...and for many reasons, I feel unfortunately, that the Now in art objects is lacking. I'm not saying that the heavy use of metal and plastics was the best thing for the environment but things were beautiful and utilitarian. There's an air of purpose in mid-century and Modern art and objects; it's no wonder it's wildly popular today.

I see plenty of well-designed products in the market today but they're almost too sparse for me. I want the first go-at-it, the sense of urgency the early industrial designers must have felt. Now everything is pared down. I once heard Jerome Witkin say the contemporary art scene was a "...field full of vacuous art," and I'm afraid he's right. Our senses have leaned too far that direction. Give me a few clunky knobs and over-reaching arcs. I'd take an Arco over a West Elm any day. I feel lucky that we have access to art and design objects of that era that not only woo our senses but are practical to have around the apartment too.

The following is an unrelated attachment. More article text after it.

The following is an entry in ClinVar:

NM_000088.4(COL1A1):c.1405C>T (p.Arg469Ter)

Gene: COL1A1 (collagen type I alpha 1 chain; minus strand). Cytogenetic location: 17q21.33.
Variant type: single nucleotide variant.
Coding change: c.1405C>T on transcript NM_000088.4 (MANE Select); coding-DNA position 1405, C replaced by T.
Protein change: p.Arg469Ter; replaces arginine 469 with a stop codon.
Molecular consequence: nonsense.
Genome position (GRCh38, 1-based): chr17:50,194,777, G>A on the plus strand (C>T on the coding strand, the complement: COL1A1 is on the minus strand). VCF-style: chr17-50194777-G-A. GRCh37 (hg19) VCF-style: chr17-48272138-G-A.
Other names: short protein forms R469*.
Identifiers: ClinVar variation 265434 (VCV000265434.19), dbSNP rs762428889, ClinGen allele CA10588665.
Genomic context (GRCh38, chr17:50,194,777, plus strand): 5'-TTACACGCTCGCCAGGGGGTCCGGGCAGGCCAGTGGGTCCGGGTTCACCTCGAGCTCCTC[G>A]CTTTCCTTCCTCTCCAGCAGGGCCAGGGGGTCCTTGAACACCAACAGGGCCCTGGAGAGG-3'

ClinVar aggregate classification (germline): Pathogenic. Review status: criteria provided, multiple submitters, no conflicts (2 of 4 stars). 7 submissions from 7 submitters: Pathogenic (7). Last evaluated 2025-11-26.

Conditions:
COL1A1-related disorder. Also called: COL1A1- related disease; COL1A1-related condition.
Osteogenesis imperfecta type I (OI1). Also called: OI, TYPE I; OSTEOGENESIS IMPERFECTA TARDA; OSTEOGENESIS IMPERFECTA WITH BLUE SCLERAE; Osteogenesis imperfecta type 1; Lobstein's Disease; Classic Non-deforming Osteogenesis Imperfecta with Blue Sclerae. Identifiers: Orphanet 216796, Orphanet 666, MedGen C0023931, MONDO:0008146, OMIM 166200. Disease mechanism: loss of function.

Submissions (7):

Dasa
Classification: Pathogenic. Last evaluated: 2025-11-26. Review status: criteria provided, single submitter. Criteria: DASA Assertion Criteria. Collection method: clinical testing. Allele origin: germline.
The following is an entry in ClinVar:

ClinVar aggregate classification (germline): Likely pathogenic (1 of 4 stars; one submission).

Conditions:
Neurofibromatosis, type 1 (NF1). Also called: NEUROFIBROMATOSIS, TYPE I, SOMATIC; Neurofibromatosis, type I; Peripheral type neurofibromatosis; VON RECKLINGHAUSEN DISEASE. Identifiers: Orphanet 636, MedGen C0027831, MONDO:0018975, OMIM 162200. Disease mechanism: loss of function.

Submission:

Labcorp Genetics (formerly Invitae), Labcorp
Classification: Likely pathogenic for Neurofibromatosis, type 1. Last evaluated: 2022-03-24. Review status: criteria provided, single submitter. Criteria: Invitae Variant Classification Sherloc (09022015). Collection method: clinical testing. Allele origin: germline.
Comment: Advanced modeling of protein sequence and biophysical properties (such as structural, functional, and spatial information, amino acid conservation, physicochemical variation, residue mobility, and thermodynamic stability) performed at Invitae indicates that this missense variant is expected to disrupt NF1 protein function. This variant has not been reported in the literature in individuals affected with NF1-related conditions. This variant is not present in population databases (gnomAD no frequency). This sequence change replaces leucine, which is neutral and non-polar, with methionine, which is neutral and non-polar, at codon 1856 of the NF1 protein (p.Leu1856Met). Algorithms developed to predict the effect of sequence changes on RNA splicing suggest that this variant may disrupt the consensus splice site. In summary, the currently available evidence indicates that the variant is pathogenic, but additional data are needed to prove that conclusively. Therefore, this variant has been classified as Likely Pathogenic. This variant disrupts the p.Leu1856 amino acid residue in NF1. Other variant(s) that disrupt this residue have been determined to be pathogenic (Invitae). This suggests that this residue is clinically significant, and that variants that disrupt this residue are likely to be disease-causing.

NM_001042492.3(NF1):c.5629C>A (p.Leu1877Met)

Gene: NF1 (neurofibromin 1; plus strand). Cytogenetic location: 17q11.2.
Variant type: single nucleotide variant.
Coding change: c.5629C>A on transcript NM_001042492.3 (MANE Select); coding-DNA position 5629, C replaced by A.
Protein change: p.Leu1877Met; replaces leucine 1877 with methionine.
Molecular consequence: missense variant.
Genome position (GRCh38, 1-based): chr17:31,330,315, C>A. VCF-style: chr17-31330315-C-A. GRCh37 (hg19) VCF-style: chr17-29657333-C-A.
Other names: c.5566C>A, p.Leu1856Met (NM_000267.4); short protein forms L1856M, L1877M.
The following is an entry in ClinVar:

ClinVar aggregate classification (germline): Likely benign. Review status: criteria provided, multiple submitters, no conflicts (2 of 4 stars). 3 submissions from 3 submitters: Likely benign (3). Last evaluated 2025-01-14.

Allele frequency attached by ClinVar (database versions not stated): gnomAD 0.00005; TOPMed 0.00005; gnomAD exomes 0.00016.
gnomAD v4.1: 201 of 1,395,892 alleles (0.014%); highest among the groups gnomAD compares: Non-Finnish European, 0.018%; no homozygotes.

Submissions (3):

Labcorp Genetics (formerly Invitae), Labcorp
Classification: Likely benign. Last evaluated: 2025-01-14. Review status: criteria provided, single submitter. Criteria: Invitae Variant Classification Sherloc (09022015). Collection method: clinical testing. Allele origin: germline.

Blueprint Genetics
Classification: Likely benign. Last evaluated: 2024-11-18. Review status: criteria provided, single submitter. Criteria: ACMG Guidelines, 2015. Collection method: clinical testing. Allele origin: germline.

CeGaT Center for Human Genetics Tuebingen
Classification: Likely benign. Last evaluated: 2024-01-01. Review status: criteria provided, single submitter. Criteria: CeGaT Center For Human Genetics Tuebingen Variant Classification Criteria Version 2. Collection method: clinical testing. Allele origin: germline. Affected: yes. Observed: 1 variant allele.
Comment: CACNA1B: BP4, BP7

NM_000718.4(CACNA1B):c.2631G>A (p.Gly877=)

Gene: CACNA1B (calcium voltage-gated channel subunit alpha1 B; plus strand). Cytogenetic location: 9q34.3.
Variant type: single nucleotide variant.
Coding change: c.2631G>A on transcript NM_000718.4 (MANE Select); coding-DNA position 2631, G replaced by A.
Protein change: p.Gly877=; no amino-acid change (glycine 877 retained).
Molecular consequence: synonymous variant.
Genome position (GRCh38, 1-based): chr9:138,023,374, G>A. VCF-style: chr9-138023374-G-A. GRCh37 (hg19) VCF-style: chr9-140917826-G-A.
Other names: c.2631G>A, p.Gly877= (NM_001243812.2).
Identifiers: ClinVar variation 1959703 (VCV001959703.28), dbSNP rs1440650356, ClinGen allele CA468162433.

...we had to create them by hand.
Before Adobe Illustrator

I urge you to think, question, create and chat. Have a wonderful weekend, everyone. See you Monday.